PRIME LOCATIONFall River submits bid for Amazon HQ2 with pitch of 40-minute drive to BostonOctober 25, 2017
Bizko Gives City a Gift to Memorialize Amazon EffortDecember 27, 2017
The Herald News, Friday, December 15, 2017
Fall River — The depth of the hard work done 150 years ago by the builders of the City Pier is becoming apparent.
That depth is more than 32 feet, according to Ken Fiola, the executive vice president of the Bristol County EDC.
Deep water is sending project planners at the pier back to the drawing board.
Bristol County EDC is overseeing the project to prepare the City Pier for a new life, as the site for a marina, restaurant and possibly a marine store.
The pier was built in the mid-1800s, when the city was an industrial powerhouse and the goods produced moved by ship. The pier was built by manpower and the granite blocks used to support the piers hauled in by oxen.
Those workers were more serious about the project than current day engineers realized.
Contractors are now driving heavy steel sheets into the river bottom around the pier. It will allow builders to raise the level of the pier, encapsulating the contaminants discovered in the soil in 2002.
“We are having some difficulty getting the sheet piling to grab the hard pan under the river,” Fiola said. “We are still investigating, to see how far we will have to go.
“Our pilings are 32 feet. They are not enough for the northwest corner.”
The hard pan is the condensed layer under the river, silt and soil that the pressure of two glaciers compacted until it became stone.
“We’ll do some test borings to determine what we need to do,” Fiola said. The problem is limited to the northwest finger of the 4-acre pier. That is the spot that would have been dredged the deepest when the pier was under construction. The larger, ocean going ships would require the deeper channel.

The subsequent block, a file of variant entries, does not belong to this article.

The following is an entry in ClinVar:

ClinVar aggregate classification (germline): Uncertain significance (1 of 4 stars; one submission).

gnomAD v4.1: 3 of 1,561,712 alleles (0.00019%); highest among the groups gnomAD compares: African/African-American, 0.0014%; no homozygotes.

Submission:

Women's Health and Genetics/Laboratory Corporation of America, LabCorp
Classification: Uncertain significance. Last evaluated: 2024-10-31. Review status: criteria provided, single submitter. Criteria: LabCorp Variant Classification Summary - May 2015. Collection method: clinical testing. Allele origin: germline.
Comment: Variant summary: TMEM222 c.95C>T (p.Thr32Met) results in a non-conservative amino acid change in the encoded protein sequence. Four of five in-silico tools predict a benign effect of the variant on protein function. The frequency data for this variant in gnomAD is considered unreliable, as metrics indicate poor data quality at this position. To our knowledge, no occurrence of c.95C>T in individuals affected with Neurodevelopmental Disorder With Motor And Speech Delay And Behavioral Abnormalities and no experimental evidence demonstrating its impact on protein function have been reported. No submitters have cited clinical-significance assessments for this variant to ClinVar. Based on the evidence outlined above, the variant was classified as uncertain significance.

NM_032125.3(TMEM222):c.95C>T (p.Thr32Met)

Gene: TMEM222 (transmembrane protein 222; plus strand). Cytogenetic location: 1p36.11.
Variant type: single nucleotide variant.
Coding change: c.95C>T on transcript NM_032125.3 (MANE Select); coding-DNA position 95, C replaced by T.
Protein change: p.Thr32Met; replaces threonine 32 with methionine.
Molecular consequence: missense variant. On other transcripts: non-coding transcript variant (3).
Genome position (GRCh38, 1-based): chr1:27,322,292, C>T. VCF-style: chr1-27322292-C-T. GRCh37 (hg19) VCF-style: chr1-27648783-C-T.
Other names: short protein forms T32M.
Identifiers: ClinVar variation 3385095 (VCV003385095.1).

The city’s Redevelopment Authority owns the City Pier. Once the property is ready for development, the RDA will issue a call for developers to offer proposals for it.
The pier is on the waterfront and classified as reclaimed tidal land. Because of that, state law requires that any use for it must be marine related, Fiola said.
The original estimate was that the work on the pier would be complete by October. That timeline was pushed back earlier this year to install new storm water outflow pipes under the pier as part of the city’s improvements of its sewer and storm water system. City officials say there were no plans to begin marketing the site until the state announces its plans to rebuild the section of Route 79 that passes by the pier.